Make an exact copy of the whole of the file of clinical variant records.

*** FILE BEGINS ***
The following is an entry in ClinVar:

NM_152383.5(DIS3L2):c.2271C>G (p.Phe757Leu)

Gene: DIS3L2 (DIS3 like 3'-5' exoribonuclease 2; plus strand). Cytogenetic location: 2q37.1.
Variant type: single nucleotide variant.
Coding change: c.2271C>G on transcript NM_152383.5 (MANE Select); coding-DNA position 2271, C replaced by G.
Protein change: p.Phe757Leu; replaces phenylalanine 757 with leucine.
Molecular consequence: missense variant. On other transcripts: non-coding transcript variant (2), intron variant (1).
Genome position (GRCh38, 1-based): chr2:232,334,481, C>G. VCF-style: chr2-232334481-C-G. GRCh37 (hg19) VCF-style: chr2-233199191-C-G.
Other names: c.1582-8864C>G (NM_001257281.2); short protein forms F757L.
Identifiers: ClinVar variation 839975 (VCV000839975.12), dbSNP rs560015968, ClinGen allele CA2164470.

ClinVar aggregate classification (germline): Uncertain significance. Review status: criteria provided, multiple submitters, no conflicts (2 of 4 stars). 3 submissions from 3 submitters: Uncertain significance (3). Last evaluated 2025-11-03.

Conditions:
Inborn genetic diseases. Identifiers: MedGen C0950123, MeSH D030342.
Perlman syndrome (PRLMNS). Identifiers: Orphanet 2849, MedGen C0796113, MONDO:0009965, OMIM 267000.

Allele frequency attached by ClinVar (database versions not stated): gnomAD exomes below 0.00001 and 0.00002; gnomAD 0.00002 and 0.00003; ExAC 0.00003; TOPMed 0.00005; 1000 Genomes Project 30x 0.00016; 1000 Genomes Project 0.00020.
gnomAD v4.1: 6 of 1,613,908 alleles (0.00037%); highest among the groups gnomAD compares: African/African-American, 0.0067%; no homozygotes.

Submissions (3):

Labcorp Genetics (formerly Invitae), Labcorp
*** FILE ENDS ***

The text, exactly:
The following is an entry in ClinVar:

NM_152383.5(DIS3L2):c.2271C>G (p.Phe757Leu)

Gene: DIS3L2 (DIS3 like 3'-5' exoribonuclease 2; plus strand). Cytogenetic location: 2q37.1.
Variant type: single nucleotide variant.
Coding change: c.2271C>G on transcript NM_152383.5 (MANE Select); coding-DNA position 2271, C replaced by G.
Protein change: p.Phe757Leu; replaces phenylalanine 757 with leucine.
Molecular consequence: missense variant. On other transcripts: non-coding transcript variant (2), intron variant (1).
Genome position (GRCh38, 1-based): chr2:232,334,481, C>G. VCF-style: chr2-232334481-C-G. GRCh37 (hg19) VCF-style: chr2-233199191-C-G.
Other names: c.1582-8864C>G (NM_001257281.2); short protein forms F757L.
Identifiers: ClinVar variation 839975 (VCV000839975.12), dbSNP rs560015968, ClinGen allele CA2164470.

ClinVar aggregate classification (germline): Uncertain significance. Review status: criteria provided, multiple submitters, no conflicts (2 of 4 stars). 3 submissions from 3 submitters: Uncertain significance (3). Last evaluated 2025-11-03.

Conditions:
Inborn genetic diseases. Identifiers: MedGen C0950123, MeSH D030342.
Perlman syndrome (PRLMNS). Identifiers: Orphanet 2849, MedGen C0796113, MONDO:0009965, OMIM 267000.

Allele frequency attached by ClinVar (database versions not stated): gnomAD exomes below 0.00001 and 0.00002; gnomAD 0.00002 and 0.00003; ExAC 0.00003; TOPMed 0.00005; 1000 Genomes Project 30x 0.00016; 1000 Genomes Project 0.00020.
gnomAD v4.1: 6 of 1,613,908 alleles (0.00037%); highest among the groups gnomAD compares: African/African-American, 0.0067%; no homozygotes.

Submissions (3):

Labcorp Genetics (formerly Invitae), Labcorp